YubiKey 5 NFC Review

By · · 3 mins read · Tech

Most systems and web sites that I access on a regular basis support multi-factor authentication, which involves presenting multiple pieces of evidence as part of an authentication attempt, such as:

  • Something you know (eg: a password)
  • Something you have (eg: an authentication token)

Even though some sites that I access support push notifications with an easy approval process (such as Azure AD with Microsoft Authenticator and Duo), I still access quite a number of systems that require entering a one-time PIN (OTP) that is either generated by an authentication app or sent via SMS to my phone. Some days it feels like I spend more time entering OTPs than actually doing work.

For a while I have noticed that a growing number of sites are supporting hardware based tokens based on the FIDO2 Project (such as YubiKey) and for this reason I decided to look at purchasing a YubiKey and using this to access sites where possible.

There are a number of available models but I settled on the YubiKey 5 NFC as it supports both traditional USB authentication when connected to my computer, but can also be read by my Smartphone using NFC.


Once I decided which model to purchase, I placed an order with Trust Panda and waited for the YubiKey to arrive.

I didn’t need to wait long. Trust Panda ship their stock from Sydney, so it arrived very quickly and was well packaged.

YubiKey from Trust Panda

Getting Started

Once the key arrived I took a look at the Works with YubiKey Catalog to see where I could use YubiKey and started adding the key to each account.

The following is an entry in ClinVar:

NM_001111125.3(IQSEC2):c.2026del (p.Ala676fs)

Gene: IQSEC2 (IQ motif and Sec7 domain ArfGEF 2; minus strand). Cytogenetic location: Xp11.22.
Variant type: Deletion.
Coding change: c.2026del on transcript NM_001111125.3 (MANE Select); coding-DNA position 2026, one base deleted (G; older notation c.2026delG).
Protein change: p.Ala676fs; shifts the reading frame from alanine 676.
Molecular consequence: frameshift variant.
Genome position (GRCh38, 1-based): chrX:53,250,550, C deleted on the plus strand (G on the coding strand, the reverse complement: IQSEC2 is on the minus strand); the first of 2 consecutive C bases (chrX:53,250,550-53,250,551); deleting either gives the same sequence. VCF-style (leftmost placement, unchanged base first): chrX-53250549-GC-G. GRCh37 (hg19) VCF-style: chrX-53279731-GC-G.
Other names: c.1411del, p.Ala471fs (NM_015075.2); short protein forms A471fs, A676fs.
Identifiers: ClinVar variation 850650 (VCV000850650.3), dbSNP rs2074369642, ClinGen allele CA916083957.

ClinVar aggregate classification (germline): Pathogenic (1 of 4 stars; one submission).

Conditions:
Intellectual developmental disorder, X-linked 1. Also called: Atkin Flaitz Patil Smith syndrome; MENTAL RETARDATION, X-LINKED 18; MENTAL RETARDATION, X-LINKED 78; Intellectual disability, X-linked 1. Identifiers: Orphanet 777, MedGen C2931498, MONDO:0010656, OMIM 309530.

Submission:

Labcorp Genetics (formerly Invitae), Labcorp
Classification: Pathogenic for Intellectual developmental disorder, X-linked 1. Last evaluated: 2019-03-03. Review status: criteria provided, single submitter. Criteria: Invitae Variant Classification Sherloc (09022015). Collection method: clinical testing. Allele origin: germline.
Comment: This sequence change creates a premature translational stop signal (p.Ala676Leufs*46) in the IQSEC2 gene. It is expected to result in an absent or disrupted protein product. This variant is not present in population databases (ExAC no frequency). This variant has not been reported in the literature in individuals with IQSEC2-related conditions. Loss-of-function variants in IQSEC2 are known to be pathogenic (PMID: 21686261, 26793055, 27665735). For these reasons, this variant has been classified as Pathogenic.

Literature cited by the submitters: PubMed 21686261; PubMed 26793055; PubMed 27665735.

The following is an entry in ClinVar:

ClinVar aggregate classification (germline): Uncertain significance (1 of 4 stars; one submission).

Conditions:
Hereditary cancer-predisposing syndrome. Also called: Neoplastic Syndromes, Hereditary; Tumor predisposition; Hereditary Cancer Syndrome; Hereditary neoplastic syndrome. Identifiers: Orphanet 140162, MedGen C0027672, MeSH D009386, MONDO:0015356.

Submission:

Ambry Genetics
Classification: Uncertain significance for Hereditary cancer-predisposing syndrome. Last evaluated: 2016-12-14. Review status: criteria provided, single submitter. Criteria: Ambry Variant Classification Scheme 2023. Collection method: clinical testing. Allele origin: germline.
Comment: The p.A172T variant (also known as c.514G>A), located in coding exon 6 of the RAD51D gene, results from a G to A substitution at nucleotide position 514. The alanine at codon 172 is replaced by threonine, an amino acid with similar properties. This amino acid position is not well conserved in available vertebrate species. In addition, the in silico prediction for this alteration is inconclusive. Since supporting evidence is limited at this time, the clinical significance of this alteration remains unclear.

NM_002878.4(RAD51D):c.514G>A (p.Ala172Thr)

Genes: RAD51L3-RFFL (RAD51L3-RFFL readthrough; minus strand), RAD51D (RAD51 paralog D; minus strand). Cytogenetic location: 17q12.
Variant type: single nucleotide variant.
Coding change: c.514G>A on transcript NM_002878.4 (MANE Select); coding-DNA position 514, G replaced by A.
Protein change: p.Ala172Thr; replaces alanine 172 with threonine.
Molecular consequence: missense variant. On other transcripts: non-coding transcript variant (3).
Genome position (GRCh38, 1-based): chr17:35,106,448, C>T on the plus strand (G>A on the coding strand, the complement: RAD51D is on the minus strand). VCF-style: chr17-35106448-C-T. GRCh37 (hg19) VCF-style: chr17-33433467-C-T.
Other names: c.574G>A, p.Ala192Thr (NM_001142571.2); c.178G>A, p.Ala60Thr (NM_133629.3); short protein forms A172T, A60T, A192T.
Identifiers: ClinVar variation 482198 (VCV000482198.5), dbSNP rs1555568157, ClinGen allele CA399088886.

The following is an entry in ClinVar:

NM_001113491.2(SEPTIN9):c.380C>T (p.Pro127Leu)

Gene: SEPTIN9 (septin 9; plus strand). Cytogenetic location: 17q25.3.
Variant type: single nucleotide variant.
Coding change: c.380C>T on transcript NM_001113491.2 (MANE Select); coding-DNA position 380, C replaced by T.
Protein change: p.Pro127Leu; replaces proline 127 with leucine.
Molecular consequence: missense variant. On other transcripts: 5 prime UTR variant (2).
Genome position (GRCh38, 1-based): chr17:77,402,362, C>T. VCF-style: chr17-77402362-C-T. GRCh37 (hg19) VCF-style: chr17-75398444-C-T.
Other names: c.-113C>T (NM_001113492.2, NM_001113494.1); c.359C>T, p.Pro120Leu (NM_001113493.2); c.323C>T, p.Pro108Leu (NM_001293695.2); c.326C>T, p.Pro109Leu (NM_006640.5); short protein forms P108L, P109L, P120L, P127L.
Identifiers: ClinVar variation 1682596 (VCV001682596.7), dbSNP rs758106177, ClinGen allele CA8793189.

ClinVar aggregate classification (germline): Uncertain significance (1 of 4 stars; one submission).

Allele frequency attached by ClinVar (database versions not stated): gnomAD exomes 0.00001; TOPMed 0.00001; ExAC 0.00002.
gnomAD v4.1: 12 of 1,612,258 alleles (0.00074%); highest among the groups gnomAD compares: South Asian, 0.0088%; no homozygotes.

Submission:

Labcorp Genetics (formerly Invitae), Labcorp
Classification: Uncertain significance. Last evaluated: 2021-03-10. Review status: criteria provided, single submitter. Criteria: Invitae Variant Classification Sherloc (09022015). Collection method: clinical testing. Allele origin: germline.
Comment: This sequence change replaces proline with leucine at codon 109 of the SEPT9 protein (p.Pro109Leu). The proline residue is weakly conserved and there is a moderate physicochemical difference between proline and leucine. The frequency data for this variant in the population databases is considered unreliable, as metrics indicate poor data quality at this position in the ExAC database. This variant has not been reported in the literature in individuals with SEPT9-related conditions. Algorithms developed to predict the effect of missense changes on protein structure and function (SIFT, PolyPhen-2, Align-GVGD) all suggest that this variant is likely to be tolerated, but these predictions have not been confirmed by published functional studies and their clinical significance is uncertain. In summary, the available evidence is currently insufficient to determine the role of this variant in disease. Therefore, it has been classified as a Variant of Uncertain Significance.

The process is easy. Let’s take a look at GitHub:

Step 1

The first step requires accessing your Github security settings for two-factor authentication. Looking at my account, you can see that I am already using an authenticator app but I don’t have any security keys configured so I click “Add”.

Github Step 1

A popup will appear where you can click to register a new security key.

Github Step 2

Step 2

To access the FIDO2 application on the key, you’ll need to enter a PIN. If this is the first time using the key you will be prompted to set an initial PIN.

This provides an extra level of protection as if the PIN is entered incorrectly 8 times in a row the authentication capability will be locked out and the key will become useless unless reset and you re-enrol the key with each site.

Github Step 3

Step 3

With the correct PIN entered you are asked to touch the key. The YubiKey 5 NFC has a capacitive button that you touch to initiate the authentication flow.

Github Step 4

Step 4

If you completed the previous steps correctly you will have successfully enrolled the keys with GitHub (or another site that supports these keys)

Github Step 5

Login Process

Once you have enrolled the key, logging in is quite easy.

If your account has a key associated, when logging in you will generally be asked to insert the security key if it’s not already inserted.

Github Login 1

When you have selected the option to use the security key, you will receive a prompt to touch the button.

Github Login 1

Once done and assuming the authentication has worked successfully you will then be logged in. It is so much easier and quicker than waiting for an SMS notification that may or may not arrive or opening an authenticator app, finding your token, and entering it into the site.


While it’s only early days, YubiKey is already saving me time when logging into various sites. As SMS can also be quite insecure due to the flaws in the mobile porting process I also feel safer using YubiKey authentication (with a backup OTP in my code generator) where possible. I don’t regret the purchase at all.